The general enrollment period runs from Jan. 1 through March 31 every year. Coverage does not start until July 1 of the year you enroll. If you didn’t sign up when you were first eligible, and you aren’t eligible for a special enrollment period, you must wait until the general enrollment period to sign up. Any penalties will apply. And you will pay for any health costs you incur during the time you were uninsured before the general enrollment period begins.

Fall open enrollment period

People already enrolled in Medicare can make changes to their coverage each year during the annual open enrollment period from Oct. 15 to Dec. 7. It’s always a good idea to compare coverage and assess your health and prescription drug needs during this time “to make sure you have the Medicare coverage that’s best for you and your budget,” advises David Lipschutz, associate director of the Center for Medicare Advocacy.

You can:

  • Change from Original Medicare to a Medicare Advantage plan.

  • Change from a Medicare Advantage plan back to Original Medicare.

  • Switch from one Medicare Advantage plan to another Medicare Advantage plan.

  • Switch from a Medicare Advantage plan that doesn't offer drug coverage to a Medicare Advantage plan that offers drug coverage.

  • Switch from a Medicare Advantage plan that offers drug coverage to a Medicare Advantage plan that doesn't offer drug coverage.

  • Join a Medicare prescription drug plan.

  • Switch from one Medicare drug plan to another Medicare drug plan.

  • Drop your Medicare prescription drug coverage completely.

Keep in mind that if you return to Original Medicare during this period and you want Medicare Insurance (Medigap), you may pay more for a supplement policy than you expected.

Medicare Advantage open enrollment period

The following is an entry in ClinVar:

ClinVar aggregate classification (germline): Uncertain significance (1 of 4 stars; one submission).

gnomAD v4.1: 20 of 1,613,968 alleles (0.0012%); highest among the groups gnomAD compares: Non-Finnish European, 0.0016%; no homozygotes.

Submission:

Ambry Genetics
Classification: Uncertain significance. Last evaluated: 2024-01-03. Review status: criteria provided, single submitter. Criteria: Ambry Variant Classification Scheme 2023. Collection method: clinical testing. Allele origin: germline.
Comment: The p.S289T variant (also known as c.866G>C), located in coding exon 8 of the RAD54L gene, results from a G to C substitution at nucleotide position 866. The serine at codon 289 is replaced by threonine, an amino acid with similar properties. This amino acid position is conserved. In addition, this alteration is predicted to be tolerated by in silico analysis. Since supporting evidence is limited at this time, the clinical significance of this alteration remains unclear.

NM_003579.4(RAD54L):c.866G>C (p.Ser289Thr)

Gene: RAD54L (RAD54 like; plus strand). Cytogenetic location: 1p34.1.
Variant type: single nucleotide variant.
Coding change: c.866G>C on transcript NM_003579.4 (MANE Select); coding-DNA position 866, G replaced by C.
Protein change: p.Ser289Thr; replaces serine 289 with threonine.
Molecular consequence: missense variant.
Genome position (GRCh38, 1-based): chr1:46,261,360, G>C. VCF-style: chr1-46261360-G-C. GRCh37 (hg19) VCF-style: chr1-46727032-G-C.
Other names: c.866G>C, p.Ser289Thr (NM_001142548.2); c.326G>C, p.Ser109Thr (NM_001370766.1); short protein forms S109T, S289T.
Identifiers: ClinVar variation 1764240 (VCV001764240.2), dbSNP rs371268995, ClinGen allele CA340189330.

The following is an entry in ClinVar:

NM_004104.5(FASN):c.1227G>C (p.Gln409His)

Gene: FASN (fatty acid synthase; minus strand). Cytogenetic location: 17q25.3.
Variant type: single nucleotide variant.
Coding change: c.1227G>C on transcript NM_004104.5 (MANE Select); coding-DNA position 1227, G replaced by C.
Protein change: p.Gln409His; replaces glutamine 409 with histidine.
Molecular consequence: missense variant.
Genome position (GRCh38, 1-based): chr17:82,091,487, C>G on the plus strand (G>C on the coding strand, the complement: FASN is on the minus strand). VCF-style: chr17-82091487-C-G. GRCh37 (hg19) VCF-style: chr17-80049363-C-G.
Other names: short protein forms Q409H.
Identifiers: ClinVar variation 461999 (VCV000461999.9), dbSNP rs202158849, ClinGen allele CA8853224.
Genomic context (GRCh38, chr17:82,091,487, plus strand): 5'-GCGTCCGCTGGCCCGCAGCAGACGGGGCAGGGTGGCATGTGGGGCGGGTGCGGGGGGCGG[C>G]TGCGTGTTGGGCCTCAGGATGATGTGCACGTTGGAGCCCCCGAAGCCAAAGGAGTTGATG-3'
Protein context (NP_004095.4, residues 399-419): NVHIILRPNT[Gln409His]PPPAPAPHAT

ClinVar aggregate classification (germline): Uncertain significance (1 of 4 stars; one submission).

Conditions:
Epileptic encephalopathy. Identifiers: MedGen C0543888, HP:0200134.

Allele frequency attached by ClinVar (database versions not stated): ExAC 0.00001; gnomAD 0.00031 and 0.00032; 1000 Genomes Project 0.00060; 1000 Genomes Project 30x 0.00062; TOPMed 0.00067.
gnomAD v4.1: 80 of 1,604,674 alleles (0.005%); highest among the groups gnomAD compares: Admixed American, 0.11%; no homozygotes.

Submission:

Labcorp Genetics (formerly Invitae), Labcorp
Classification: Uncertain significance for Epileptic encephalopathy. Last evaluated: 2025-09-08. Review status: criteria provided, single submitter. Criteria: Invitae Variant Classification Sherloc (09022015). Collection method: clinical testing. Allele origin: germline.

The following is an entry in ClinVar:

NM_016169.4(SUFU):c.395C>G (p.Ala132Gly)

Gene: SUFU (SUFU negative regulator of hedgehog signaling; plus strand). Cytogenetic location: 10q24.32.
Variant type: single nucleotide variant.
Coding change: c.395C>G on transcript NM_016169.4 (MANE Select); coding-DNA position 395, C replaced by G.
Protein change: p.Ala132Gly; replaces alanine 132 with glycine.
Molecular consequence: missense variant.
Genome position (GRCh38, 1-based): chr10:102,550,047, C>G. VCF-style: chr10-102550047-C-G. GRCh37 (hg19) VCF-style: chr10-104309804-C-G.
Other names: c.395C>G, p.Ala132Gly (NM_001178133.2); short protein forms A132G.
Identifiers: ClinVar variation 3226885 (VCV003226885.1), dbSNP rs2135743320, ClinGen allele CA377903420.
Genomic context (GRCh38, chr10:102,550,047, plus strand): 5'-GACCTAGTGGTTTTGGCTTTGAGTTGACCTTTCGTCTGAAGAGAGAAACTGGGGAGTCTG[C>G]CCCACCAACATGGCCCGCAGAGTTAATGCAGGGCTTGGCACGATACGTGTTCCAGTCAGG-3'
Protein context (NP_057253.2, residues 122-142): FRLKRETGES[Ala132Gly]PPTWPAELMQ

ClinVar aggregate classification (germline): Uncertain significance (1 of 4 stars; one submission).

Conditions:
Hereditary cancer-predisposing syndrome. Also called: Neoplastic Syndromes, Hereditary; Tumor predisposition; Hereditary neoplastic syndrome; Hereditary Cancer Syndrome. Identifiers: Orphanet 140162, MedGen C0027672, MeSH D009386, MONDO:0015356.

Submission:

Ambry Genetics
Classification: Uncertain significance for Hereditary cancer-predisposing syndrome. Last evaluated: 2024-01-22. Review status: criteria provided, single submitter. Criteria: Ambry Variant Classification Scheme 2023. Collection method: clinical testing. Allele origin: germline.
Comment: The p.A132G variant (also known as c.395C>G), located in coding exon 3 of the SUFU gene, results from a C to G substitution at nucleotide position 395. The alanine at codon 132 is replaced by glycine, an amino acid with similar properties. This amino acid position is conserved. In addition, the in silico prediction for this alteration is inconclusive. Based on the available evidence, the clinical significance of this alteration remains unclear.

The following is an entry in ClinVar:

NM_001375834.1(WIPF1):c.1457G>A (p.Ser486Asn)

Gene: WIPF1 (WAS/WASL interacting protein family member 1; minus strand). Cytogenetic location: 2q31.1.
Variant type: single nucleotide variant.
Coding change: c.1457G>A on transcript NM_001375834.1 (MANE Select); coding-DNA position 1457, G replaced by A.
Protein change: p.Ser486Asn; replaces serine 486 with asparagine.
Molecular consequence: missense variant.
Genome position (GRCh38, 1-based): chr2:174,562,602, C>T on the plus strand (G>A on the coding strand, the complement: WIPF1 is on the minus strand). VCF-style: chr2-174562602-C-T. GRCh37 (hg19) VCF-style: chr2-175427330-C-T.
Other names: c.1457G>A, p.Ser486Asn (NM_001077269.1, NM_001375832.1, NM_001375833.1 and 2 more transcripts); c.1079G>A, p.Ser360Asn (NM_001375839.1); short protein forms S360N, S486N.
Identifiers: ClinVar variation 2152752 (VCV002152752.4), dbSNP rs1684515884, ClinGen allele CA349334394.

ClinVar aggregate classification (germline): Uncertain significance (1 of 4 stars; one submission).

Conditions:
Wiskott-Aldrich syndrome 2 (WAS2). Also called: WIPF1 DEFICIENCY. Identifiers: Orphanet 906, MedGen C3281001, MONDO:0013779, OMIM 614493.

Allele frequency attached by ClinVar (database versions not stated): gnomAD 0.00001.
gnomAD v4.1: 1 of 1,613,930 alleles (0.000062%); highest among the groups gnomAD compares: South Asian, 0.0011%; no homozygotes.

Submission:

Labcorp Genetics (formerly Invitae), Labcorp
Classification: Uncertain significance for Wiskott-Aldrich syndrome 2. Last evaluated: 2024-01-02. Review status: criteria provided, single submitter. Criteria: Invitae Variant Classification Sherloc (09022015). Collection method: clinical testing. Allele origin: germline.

If you enrolled in a Medicare Advantage plan during your initial enrollment period or the annual Medicare open enrollment period, you can change to another Medicare Advantage plan (with or without drug coverage) or go back to Original Medicare (with or without a drug plan) during the three-month Medicare Advantage open enrollment period starting Jan. 1 and ending March 31. This can be important for people who find their medicines are not covered on their Medicare Advantage or Medicare Part D formularies, patients who discover their doctors are not in their Medicare Advantage networks or people who find a less expensive alternative after signing up.

You can:

  • Switch from your Medicare Advantage Plan (with or without drug coverage), to another Medicare Advantage Plan (with or without drug coverage).

  • Drop your Medicare Advantage Plan and return to Original Medicare. You'll also be able to join a Medicare Prescription Drug Plan.

You cannot:

  • Switch from Original Medicare to a Medicare Advantage Plan.

  • Join a Medicare Prescription Drug Plan if you're in Original Medicare.

  • Switch from one Medicare Prescription Drug Plan to another if you're in Original Medicare.

If you decide to switch plans for these or any other reasons, be aware that you may only change plans once during the special enrollment period. This is different from the end-of-the-year open enrollment period when you may move back and forth between plans as much as you like.

Medicare Supplement Insurance open enrollment period

This is the six-month period that starts the first day of the month you’re 65 years old and enroll in Medicare Part B. During that time you can buy any Medigap policy sold in your state regardless of your health status. During this six-month Medigap enrollment period, insurers must charge people with preexisting conditions the same price as they charge people in good health.

If you apply for Medigap coverage after your open enrollment period, in all but four states, insurers are allowed to use medical underwriting to deny or charge more for coverage. This means you may pay more or be denied coverage if you have preexisting medical conditions such as diabetes or heart disease or you are facing an upcoming surgery.

Special circumstances and special enrollment period

You may make changes to your Medicare Advantage and Medicare Part D prescription drug coverage without waiting for the open enrollment period if certain life changes happen. For instance, you may move out of your plan area or move into an area with more plan choices. Or your insurer may discontinue Medicare coverage. Also addressed: If your coverage under a previous employer is ending.

Time windows and requirements will vary by circumstance. For a full list of special circumstances, check this page of